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These are samples from a book printed in 1911. I think the font is "Century" but samples online tell me Century characteristically has a descending J capital letter, which this font does not.

There seem to be a lot of modern varieties of "Century" but I would appreciate any help in identifying this 1911 version, and I acknowledge I may be wrong entirely in my original guess.

I can provide further samples if required, and I thank anyone who looks for their time and assistance.

asked by (2 points)

1 Answer

+2 votes
Best answer

This genre is sometimes called “Modern” or “Scotch”, and there were many typefaces designed in the style throughout the 1800s and early 1900s, often simply generically titled “Roman”. It will be a struggle to find an exact match, but something from Monotype or Linotype is a good bet, as books were commonly set on with machine composition by this time. Of those fonts with digital versions, Linotype’s De Vinne is similar, without the descending J. Bitstream’s De Vinne is good.

For an option that is a little different, but much more complete as a tool, see Benton Modern.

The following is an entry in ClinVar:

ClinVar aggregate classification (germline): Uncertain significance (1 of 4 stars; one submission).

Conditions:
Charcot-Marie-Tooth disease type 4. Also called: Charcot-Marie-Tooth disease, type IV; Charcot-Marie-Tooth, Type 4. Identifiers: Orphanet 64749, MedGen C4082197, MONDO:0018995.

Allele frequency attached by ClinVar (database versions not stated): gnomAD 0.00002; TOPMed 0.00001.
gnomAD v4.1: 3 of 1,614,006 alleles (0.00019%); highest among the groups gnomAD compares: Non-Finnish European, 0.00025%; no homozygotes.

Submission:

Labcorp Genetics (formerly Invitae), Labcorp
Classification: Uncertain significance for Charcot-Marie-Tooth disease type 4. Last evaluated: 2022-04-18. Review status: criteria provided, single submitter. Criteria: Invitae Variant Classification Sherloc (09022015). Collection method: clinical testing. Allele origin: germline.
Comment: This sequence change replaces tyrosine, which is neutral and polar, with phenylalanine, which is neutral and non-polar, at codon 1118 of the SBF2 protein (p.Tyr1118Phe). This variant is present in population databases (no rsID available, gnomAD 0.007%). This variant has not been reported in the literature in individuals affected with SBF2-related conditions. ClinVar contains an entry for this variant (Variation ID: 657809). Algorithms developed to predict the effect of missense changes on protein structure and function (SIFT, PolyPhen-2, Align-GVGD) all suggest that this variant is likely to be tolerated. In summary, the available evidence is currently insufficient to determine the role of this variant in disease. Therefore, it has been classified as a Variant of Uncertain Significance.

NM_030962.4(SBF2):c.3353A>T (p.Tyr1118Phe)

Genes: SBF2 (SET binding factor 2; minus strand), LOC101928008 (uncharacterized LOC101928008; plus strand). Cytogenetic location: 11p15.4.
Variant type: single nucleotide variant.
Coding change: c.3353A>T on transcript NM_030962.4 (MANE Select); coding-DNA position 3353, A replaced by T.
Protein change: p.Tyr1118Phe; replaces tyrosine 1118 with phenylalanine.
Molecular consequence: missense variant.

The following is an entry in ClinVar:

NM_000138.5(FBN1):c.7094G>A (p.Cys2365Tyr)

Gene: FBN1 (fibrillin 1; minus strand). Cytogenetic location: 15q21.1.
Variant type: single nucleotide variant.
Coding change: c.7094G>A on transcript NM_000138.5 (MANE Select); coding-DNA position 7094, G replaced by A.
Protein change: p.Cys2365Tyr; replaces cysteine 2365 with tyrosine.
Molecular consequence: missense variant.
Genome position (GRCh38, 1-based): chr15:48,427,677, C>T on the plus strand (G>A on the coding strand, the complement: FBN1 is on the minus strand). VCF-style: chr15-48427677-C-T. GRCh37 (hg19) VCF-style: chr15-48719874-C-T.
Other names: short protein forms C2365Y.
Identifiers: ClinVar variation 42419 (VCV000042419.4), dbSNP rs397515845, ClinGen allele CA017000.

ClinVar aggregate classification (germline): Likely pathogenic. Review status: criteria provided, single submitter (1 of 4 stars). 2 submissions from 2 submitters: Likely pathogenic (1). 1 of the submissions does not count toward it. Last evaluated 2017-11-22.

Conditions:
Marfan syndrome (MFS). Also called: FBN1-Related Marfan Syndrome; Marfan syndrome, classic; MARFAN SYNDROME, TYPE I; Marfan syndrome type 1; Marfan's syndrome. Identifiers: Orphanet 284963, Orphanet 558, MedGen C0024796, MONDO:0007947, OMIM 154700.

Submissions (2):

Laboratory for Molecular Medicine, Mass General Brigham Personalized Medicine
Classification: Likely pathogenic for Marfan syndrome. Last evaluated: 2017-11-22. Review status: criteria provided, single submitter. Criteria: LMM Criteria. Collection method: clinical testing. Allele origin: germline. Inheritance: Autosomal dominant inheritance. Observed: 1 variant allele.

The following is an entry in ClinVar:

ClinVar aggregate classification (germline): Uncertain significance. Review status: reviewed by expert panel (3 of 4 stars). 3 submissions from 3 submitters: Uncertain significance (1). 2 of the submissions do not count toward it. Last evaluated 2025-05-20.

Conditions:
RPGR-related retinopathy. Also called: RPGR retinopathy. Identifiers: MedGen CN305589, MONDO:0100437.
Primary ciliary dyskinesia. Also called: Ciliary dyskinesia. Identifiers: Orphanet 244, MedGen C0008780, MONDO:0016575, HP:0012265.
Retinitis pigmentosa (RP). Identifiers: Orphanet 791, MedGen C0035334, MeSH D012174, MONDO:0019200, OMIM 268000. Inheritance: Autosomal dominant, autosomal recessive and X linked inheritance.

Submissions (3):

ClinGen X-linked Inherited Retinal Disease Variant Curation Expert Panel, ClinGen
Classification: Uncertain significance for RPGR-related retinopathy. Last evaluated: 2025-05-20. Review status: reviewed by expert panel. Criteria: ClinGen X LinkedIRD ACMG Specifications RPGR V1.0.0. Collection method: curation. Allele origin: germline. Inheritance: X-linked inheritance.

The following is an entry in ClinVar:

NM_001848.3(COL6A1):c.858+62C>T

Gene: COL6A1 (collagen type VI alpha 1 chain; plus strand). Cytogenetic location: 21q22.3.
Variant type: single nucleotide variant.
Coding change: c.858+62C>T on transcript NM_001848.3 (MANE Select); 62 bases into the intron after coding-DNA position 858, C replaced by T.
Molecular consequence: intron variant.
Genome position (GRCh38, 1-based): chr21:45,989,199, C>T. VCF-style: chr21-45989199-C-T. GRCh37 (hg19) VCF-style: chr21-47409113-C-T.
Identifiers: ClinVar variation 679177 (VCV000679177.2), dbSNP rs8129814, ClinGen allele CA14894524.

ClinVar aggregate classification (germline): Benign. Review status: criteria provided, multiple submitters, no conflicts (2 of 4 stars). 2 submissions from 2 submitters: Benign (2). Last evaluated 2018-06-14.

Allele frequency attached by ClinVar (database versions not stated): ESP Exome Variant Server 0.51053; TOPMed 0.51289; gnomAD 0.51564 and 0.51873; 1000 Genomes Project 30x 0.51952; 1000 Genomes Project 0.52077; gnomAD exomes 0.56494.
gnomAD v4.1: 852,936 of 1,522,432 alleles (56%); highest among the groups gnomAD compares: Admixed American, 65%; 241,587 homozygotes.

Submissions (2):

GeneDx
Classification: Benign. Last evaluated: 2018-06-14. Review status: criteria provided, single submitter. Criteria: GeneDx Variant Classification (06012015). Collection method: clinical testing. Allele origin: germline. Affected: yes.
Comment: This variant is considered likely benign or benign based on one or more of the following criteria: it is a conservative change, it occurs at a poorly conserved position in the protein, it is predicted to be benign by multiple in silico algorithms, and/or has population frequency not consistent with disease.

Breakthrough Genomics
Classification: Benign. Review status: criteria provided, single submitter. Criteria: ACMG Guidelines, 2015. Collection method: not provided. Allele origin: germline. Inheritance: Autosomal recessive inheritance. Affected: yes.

Book page image

answered by Champ (9.6k points)
selected by

Thank you very much for the informative response. I see from your link that De Vinne is indeed available, so I will pursue whether it has much unicode support, and also if it has the ranging numerals that are used in the original.

The Benton Modern link you gave is good too, and more ... modern. It is probably a better bet as I do have a lot stuff in different alphabets to handle, and it comes with a 30-day free trial.

I can't help but be impressed with the overall look of pages from early last century, set in the commonly used fonts. Sheer personal taste, of course.


p.s. I should have added that the 1911 book from which I took the scans was printed by the Aberdeen University Press.